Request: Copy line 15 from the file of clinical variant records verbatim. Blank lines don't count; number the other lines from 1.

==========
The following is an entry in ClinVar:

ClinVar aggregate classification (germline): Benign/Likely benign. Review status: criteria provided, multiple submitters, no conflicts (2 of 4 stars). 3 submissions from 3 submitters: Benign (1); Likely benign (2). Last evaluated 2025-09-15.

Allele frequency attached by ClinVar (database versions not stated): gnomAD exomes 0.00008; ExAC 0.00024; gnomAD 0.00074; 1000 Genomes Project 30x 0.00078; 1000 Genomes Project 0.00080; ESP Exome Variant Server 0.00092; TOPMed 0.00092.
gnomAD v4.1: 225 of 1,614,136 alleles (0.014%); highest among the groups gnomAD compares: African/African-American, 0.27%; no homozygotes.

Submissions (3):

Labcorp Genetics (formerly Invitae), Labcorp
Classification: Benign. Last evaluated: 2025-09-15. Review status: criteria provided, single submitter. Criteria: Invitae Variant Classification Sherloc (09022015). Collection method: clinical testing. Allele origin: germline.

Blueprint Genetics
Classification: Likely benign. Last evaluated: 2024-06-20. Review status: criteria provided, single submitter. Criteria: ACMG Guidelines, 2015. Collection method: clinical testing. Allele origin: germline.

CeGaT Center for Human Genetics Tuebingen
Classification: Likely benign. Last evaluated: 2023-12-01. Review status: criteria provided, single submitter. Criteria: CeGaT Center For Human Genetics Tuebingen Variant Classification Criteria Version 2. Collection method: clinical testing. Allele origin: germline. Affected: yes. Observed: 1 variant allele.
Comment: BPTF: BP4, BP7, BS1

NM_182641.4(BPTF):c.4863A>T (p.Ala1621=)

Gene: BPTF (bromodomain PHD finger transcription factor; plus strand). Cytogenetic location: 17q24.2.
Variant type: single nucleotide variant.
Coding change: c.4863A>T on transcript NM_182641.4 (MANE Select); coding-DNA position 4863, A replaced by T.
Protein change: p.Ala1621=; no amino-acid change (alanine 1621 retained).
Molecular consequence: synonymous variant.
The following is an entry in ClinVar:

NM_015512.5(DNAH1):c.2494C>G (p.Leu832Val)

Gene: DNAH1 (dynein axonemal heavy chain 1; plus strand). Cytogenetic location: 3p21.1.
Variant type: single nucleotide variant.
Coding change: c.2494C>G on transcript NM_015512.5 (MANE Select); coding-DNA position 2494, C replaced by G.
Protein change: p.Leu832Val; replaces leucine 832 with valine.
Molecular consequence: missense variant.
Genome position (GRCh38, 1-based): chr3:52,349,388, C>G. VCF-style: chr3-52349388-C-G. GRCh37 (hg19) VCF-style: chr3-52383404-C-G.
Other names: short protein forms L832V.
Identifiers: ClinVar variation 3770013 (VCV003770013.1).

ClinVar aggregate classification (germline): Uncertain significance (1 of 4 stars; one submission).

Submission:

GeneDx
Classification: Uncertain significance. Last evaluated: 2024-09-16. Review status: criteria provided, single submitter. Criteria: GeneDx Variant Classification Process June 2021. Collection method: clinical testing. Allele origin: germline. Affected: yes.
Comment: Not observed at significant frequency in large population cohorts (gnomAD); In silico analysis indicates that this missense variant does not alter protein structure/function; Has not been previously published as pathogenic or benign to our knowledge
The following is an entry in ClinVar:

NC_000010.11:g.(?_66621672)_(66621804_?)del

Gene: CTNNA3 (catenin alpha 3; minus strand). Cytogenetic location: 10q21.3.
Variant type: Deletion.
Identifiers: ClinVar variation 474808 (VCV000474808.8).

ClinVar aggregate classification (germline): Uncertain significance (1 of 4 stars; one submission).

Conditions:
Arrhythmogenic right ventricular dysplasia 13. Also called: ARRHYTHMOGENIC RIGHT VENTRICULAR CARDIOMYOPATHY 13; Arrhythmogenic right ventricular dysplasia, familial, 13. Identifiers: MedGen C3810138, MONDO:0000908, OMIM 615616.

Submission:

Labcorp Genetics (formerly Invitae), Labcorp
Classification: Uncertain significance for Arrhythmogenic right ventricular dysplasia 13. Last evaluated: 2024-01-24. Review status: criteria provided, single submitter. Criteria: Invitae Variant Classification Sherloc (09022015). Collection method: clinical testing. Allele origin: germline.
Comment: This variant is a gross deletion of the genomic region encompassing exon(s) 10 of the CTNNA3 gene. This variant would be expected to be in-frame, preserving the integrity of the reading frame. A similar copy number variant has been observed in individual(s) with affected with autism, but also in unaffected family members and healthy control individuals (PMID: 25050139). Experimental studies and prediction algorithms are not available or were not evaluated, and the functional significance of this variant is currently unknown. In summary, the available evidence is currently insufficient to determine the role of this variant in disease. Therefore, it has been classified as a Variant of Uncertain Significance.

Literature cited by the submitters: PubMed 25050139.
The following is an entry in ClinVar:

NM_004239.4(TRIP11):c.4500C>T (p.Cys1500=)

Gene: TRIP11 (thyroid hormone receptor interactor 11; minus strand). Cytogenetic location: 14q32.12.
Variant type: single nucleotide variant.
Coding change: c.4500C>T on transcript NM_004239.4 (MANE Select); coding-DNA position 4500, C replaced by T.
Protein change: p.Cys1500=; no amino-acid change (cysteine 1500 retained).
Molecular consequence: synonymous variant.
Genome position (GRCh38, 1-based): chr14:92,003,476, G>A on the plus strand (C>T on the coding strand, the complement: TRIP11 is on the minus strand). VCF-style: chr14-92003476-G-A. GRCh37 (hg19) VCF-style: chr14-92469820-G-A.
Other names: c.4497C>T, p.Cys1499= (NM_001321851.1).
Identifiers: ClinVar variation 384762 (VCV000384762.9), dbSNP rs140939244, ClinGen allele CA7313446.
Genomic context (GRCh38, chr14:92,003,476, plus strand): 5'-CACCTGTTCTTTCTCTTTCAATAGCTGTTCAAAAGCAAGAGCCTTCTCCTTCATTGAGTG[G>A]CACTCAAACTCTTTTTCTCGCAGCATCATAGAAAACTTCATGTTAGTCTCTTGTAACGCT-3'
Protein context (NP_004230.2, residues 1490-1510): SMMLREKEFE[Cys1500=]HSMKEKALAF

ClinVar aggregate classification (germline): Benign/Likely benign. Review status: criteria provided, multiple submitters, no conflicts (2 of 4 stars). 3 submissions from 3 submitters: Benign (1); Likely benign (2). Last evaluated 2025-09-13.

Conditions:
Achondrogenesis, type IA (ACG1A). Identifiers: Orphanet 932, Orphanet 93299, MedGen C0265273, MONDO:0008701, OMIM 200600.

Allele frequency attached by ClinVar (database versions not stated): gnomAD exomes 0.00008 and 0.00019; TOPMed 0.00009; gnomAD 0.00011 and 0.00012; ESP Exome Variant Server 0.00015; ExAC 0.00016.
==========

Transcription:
Variant type: single nucleotide variant.